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Microsoft is reluctantly lending its name to a project for interoperability between Office 2007 and desktop productivity software using a non-Microsoft supported file format.

The Open XML Translator Project will allow desktop productivity applications saved using the industry backed Open Document Format (ODF), which Microsoft has stubbornly opposed, to talk to files using Microsoft's own Open XML File Format. The first goal is for users of the delayed Word 2007 to be able to open and save ODF documents in Word.

Open XML Translator Project, developed under BSD, has been posted to SourceForge. A complete version of the Word translator tool is expected by the end of 2006 with add-ins for Excel and PowerPoint due in 2007. A free compatibility pack will provide interoperability with older versions of Office.

Microsoft, who is working with three partners in France, Germany and India, is succumbing to pressure from government customers who are adopting ODF as a way to ensure millions of documents are stored in an open, industry-backed document format to ensure future accessibility.

ODF was ratified as a standard by the Organisation for the Advancement of Structured Information Standards (OASIS) in April 2005 and has been supported in desktop productivity suites from IBM, Sun Microsystems, OpenOffice.org and Novell.

As ever, though, Microsoft preferred not to join the industry and instead promoted its own Office XML File Format, claiming its file format offered superior performance. Microsoft also assembled a coalition of the willing to push for ratification of the Office XML File Format by standard group the European Computer Manufacturers' Association (ECMA). Members of the coalition include Apple, Barclays Capital, BP, the British Library, Intel, and Toshiba.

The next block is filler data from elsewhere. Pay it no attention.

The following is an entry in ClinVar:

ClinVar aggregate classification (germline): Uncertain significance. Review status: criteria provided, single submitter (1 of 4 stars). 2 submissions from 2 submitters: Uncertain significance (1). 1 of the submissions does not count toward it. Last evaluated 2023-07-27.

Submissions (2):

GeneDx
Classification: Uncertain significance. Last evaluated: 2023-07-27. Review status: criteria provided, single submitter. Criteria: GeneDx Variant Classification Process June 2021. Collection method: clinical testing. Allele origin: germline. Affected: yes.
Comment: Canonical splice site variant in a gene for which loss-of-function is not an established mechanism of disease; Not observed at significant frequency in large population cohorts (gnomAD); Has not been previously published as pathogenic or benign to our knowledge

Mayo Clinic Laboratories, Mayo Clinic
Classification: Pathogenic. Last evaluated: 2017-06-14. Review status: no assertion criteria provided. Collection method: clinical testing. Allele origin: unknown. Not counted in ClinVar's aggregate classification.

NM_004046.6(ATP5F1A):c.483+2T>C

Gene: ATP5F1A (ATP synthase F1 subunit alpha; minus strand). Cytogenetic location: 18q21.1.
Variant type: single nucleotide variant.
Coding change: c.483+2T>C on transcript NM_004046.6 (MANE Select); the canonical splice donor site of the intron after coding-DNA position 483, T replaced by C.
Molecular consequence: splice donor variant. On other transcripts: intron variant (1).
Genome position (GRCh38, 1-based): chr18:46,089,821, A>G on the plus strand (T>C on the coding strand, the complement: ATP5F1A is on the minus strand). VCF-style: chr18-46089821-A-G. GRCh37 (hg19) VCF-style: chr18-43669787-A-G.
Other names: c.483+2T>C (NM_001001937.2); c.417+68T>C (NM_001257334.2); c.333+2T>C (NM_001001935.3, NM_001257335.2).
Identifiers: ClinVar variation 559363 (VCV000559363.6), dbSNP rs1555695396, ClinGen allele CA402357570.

Microsoft went on to accuse IBM and Sun of promoting a standards conflict in backing ODF to mask the fact that their products lag Microsoft Office in terms of functionality.

Significantly, IBM and Sun joined 35 other organisations earlier this year in creating the Open Document Format Alliance to educate potential users, notably in government, about ODF.

The alliance was formed following the Commonwealth of Massachusetts debacle, which saw Massachusetts mandate that all state IT departments dump proprietary document file formats for standards-based offerings by 2007. In a decision that caused concern among other government users, Massachusetts subsequently reversed its decision amid much politics.

It seems, though, Microsoft has finally been called to account by the kinds of government users targeted by the Open Document Format Alliance.

In a statement, Microsoft said while it was acting in response to requests from this important user group it believes ODF remains the weaker offering. According to Microsoft, ODF meets "very different customer requirements", "focuses on more limited requirements" and is used only to "fill key gaps such as spreadsheet formulas, macro support and support for accessibility options".

And, buried in Microsoft's announcement, was a last, parting attempt, to warn foolhardy customers away from ODF with its own offering. "Certain compromises and customer disclosures will be a necessary part of translating between the two formats," Microsoft said. ®

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